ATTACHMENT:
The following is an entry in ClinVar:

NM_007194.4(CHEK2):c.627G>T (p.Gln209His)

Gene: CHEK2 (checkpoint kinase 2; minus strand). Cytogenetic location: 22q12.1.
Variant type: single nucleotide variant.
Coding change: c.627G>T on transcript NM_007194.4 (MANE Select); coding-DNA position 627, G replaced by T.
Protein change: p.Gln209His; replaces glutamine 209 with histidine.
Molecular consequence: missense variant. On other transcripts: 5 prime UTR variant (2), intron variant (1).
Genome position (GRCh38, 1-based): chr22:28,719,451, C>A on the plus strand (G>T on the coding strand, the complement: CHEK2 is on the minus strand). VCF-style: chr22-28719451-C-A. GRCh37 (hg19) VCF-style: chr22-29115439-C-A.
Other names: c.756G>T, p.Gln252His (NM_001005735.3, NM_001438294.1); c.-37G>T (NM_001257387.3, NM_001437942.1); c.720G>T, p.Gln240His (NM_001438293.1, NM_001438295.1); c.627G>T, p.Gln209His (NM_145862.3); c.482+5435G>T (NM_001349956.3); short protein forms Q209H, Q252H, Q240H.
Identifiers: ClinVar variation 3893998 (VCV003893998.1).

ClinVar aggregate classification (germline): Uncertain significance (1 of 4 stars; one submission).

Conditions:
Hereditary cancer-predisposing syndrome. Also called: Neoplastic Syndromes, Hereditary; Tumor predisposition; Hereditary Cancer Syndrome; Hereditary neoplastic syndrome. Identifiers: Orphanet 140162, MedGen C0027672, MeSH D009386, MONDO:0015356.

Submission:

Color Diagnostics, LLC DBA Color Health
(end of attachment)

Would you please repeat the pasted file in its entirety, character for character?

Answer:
The following is an entry in ClinVar:

NM_007194.4(CHEK2):c.627G>T (p.Gln209His)

Gene: CHEK2 (checkpoint kinase 2; minus strand). Cytogenetic location: 22q12.1.
Variant type: single nucleotide variant.
Coding change: c.627G>T on transcript NM_007194.4 (MANE Select); coding-DNA position 627, G replaced by T.
Protein change: p.Gln209His; replaces glutamine 209 with histidine.
Molecular consequence: missense variant. On other transcripts: 5 prime UTR variant (2), intron variant (1).
Genome position (GRCh38, 1-based): chr22:28,719,451, C>A on the plus strand (G>T on the coding strand, the complement: CHEK2 is on the minus strand). VCF-style: chr22-28719451-C-A. GRCh37 (hg19) VCF-style: chr22-29115439-C-A.
Other names: c.756G>T, p.Gln252His (NM_001005735.3, NM_001438294.1); c.-37G>T (NM_001257387.3, NM_001437942.1); c.720G>T, p.Gln240His (NM_001438293.1, NM_001438295.1); c.627G>T, p.Gln209His (NM_145862.3); c.482+5435G>T (NM_001349956.3); short protein forms Q209H, Q252H, Q240H.
Identifiers: ClinVar variation 3893998 (VCV003893998.1).

ClinVar aggregate classification (germline): Uncertain significance (1 of 4 stars; one submission).

Conditions:
Hereditary cancer-predisposing syndrome. Also called: Neoplastic Syndromes, Hereditary; Tumor predisposition; Hereditary Cancer Syndrome; Hereditary neoplastic syndrome. Identifiers: Orphanet 140162, MedGen C0027672, MeSH D009386, MONDO:0015356.

Submission:

Color Diagnostics, LLC DBA Color Health